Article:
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Filtering by Tag: regression

Power Laws and Goal Scoring

Ford Bohrmann

Is there a normal number of goals scored in a season for a striker? To answer this, one may be tempted to just take the mean of the goals scored of every player in a season. If we do this for last season, the mean is 1.83. Of course, this is misleading. There isn't really such thing as a "normal" number of goals scored in a season. The reason for this is that goals scored does not have a standard distribution, the bell curve we are used to. For example, if you looked at the distribution of heights in a population, you would see a nice bell curve. Most people are right around the average height, and as you go towards the extremes either way (really short or really tall) you find fewer and fewer people. Therefore, the mean of heights in the population is instructive because it gives us the "normal" or "typical" height. The problem is, goals scored in a season does not follow a standard distribution. Instead, most players score no goals at all. The next most common number of goals scored last season? Just one goal, of course. This distribution continues, and it follows a power law distribution.
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Why We Shouldn't Put Much Value in Assists

Ford Bohrmann

Last week I wrote a post on why shots on goal are a misleading statistic. In keeping with the analysis of the problems with some commonly kept statistics in football, I decided to look at assists. 

If you think about it, assists are highly misleading. Simply playing with good players boosts your assist total. Similar to shots on goal, not all assists are the same. There are the assists where a player makes a short pass in the midfield that leads to a teammate dribbling through all the opposing defenders and finishing, and the assists where a player makes a beautiful cross where their teammate simply has to tap the ball in the open net. These obviously shouldn't be counted as the same value to the team, yet they are. Hell, I could probably record an assist eventually in the EPL if I played for one of the top teams (OK, maybe an exaggeration but you get the point.)

First, let's look at the assists data for all the teams in the EPL league. As the graph below shows, as the point value of a team increases (basically, the better the team is) the assist total also generally increases. This is no surprise. We would expect better teams to score more goals and thus have more assist totals.

Basically what this means is that the assist statistic should favor players on better teams. Players on better teams play with better teammates and should therefore have more opportunities for assists. Below is a screenshot from the EPL website of the players with the top 20 assist totals.

9 players from top 5 clubs are in the top 20 for assist totals. No players from bottom 3 clubs are in the top 20, with the exception of Blackpool's Charlie Adam who was just signed by Liverpool. It's easy to see assists totals are higher for players on better clubs.

A better statistic that is not influenced by the quality of your teammates are chances created. A chance created is defined as a pass that leads to a shot. These are obviously not as dependent on your teammates and give a more fair and true assessment of how much of a playmaker that player is for their team.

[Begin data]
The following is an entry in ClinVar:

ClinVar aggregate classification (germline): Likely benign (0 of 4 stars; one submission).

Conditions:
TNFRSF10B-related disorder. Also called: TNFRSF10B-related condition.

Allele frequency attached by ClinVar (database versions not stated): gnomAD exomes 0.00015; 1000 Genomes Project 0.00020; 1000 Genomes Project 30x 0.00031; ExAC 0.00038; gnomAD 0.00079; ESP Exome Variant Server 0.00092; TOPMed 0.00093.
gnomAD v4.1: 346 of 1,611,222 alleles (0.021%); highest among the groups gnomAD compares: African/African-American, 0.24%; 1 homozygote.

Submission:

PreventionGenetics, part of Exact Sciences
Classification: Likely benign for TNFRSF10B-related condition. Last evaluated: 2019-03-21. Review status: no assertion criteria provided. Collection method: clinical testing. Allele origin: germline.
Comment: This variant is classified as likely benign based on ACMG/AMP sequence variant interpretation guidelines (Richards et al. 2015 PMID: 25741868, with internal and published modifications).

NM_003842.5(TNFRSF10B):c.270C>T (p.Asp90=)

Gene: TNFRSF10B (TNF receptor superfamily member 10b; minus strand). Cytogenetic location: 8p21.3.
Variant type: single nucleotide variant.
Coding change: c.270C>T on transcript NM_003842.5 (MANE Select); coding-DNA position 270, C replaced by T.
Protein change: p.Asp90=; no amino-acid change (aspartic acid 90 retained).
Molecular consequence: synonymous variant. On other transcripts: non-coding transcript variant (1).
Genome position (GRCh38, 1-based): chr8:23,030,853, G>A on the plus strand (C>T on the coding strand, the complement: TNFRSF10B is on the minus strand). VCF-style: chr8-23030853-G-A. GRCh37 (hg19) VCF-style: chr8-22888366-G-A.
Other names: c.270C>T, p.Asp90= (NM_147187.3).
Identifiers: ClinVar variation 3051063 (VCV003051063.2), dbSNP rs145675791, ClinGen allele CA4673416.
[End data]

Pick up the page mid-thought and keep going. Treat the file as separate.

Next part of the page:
The next time a club is looking to sign a player based solely on their assists totals, they should take a more in depth look. Assists can tell an inaccurate, or at the least biased, story.

Win Probability Graphs and Regressions

Ford Bohrmann

Earlier in this blog I wrote a post on Win Probability in every possible game situation. I posted the excel files but they aren't as informative as a graph. I made up graphs for home and away and +2, +1, 0, -1, and -2 goal differentials for every minute. I didn't make up graphs for GD's bigger than that because there is basically no point. The fact that a team has a .999% win probability when they are up 4-0 isn't that exciting.

Each graph has the line of best fit and a scatter plot of the data. The equations for those lines are also on the graph along with the r^2 value for correlation. The graphs are below to look at. Some interesting things I noticed:

-Most graphs show a very strong relationship between minute and win probability. The only ones that don't really are when teams are away and are tied, when teams are home and up by 2, and when teams are away and down by 2. Not really sure why these three stick out.

-Some of the graphs have linear relationships, while others are quadratic. Again, not really sure why this is. Why is the win probability when you are at home and tied follow a quadratic curve while the win probability of a team at home and down by 1 is linear? Maybe people have ideas as to why this happens.

-For some of the scenarios (the +2 and -2 GD's for home and away) I didn't start the graph at minute 1 because the data points were a little all over the place. This happens because there are so few data points so the win probabilities are screwed. Example: There aren't many times when a team has a 2-0 lead in the 5th minute.

-I added the graphs of all the goal differentials together for comparison, one for home and one for away. They're interesting to look at.

-Finally, because of this we now have some basic equations to model a team's chance of winning a game. Feel free to use them and check them out.